Skip to content

Articles by Rob Perks

Rob Perks runs NRDC's Center for Advocacy Campaigns. He started at NRDC in the legislative program handling media relations, and up until the fall of 2005 managed the popular and effective 'Bush Record' project. He left to build the Outreach & Communications department at American Rivers before returning to NRDC in the spring of 2007. During his 15-year environmental career, he has led campaigns in Florida for U.S. Public Interest Group; organized the grassroots for the Chesapeake Bay Foundation in Virginia; directed national field operations for Public Employees for Environmental Responsibility (PEER); and served as the youngest-ever executive director of the Pamlico-Tar River Foundation in North Carolina.

Featured Article

“If you take change from the offering plate …” (because you can’t afford your energy bills).Photo: Anirudh KoulCross-posted from the Natural Resources Defense Council.

In the wake of an extreme heat wave that overtook Washington, D.C., the past few weeks, spring has sprung back with some blessedly mild weather. But the wild weather has been even worse in other parts of the country, where many people are still suffering from the effects of hard winds, high waters, and high temperatures that scientists warn could be harbingers of the new normal due to climate change.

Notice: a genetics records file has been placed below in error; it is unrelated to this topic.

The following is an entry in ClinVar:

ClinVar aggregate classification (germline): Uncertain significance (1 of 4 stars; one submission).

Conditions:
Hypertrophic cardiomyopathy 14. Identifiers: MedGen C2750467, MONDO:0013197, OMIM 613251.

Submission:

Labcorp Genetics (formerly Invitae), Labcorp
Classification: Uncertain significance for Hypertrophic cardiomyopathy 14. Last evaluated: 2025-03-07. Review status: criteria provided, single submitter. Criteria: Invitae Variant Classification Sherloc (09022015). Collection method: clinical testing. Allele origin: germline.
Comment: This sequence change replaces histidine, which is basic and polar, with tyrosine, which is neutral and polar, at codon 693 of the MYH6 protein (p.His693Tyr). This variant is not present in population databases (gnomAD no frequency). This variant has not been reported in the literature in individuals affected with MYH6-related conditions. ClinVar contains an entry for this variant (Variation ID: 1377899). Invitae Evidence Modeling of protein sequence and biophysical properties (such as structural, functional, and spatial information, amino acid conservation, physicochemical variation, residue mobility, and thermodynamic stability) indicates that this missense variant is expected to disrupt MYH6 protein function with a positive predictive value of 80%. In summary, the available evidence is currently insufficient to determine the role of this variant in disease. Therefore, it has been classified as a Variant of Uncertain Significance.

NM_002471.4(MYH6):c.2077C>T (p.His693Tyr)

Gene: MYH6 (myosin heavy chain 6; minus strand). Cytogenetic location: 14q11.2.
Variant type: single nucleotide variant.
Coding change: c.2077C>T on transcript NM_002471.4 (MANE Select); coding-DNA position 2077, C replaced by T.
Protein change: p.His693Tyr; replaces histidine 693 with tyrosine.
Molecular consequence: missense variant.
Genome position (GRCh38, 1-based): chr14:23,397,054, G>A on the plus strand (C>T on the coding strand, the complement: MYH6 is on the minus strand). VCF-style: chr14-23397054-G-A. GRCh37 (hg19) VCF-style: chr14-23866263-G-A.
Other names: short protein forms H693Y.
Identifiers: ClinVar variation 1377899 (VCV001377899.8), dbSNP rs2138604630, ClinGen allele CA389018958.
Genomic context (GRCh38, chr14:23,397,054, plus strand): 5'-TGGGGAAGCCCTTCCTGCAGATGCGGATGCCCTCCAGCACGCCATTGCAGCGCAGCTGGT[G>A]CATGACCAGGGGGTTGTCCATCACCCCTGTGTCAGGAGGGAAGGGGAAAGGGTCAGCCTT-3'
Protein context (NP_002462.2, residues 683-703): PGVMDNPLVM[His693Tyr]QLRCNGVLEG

It’s hard for me to fathom how naysayers still refuse to acknowledge that increased carbon pollution — primarily from the burning of fossil fuels — is to blame for the increasingly hostile weather we’re facing these days. After all, climate scientists have been warning us for years that global warming will bring more extreme storms, as well as more rain in some places and more drought in others. What’s it gonna take for the climate change deniers to accept that we have a climate problem that needs fixing? This is a serious question, but perhaps humor... Read more

All Articles

  • Breaking: The Republican attack on clean air isn’t popular

    Cross-posted from the Natural Resources Defense Council. Make no mistake about it: The Clean Air Act is under attack from Congress. Indeed, in the U.S. Senate voting is imminent on several amendments to a non-related small business bill that would ditch, delay, or dilute the U.S. Environmental Protection Agency’s ability to update and enforce air pollution standards. […]